Inoculum of the take-all fungus in rotations of wheat and pasture: relationships to disease and yield of wheat.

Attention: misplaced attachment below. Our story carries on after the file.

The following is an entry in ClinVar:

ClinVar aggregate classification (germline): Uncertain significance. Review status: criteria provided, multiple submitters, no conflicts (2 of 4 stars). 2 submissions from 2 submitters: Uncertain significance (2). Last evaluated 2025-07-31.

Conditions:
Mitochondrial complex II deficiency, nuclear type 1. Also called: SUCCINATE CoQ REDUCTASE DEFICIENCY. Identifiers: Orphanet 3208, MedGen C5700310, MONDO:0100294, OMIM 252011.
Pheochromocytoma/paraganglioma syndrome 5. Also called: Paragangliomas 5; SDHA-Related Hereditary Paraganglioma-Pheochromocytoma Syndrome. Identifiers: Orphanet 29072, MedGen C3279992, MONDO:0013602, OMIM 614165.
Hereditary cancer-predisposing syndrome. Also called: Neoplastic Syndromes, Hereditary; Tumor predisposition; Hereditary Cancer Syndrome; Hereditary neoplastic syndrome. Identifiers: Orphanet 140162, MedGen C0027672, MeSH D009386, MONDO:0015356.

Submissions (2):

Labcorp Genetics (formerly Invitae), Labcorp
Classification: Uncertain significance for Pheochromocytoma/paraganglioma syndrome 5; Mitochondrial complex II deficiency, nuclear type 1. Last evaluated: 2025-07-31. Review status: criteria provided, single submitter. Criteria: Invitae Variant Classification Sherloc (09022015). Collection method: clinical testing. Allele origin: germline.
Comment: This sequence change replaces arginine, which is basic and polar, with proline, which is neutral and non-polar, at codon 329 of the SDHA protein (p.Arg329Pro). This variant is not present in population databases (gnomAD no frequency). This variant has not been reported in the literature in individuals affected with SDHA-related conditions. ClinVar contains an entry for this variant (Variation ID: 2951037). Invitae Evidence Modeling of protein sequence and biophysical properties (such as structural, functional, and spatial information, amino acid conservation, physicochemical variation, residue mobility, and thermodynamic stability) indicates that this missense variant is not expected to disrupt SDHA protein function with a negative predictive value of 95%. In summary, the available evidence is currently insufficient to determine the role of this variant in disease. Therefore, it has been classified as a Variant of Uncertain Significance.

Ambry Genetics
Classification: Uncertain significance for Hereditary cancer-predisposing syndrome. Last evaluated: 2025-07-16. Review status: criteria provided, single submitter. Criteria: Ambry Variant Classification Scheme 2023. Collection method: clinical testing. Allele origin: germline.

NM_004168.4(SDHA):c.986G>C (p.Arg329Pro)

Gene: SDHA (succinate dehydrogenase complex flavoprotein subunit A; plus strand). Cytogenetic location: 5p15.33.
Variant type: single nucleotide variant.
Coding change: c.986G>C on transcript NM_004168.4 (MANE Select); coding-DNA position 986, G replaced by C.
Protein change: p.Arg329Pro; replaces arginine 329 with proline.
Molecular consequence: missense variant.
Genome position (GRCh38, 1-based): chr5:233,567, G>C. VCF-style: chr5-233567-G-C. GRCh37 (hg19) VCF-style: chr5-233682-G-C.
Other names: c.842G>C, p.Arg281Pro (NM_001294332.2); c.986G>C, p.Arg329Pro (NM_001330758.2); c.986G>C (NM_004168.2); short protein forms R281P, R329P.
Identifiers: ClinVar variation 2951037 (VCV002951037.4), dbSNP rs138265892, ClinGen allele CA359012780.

A field trial was undertaken during 1984-86 to examine the behaviour of Gaeumannomyces graminis var. tritici inoculum with time and as affected by wheat and pasture rotations at a site in the Western Australian wheat belt. Soil bioassays were carried out to determine infectivity and propagule numbers of the fungus, incidence and severity of take-all were measured in wheat crops on the site. Pasture supported inoculum levels as high as wheat, and in 1984 propagule numbers were greater in a field which had been in pasture the previous 2 yr than in one in wheat the previous year. There were some positive relationships between propagule number and both incidence and severity of take-all, but few between infectivity of G. graminis and disease in the crop. However, more severe take-all was associated with higher propagule numbers, and less severe take-all with lower propagule numbers, when plots were sampled at the end of summer in 1984 and 1985. In 1984 both infectivity and propagule numbers of the take-all fungus were correlated with air and soil temp. and with soil moisture.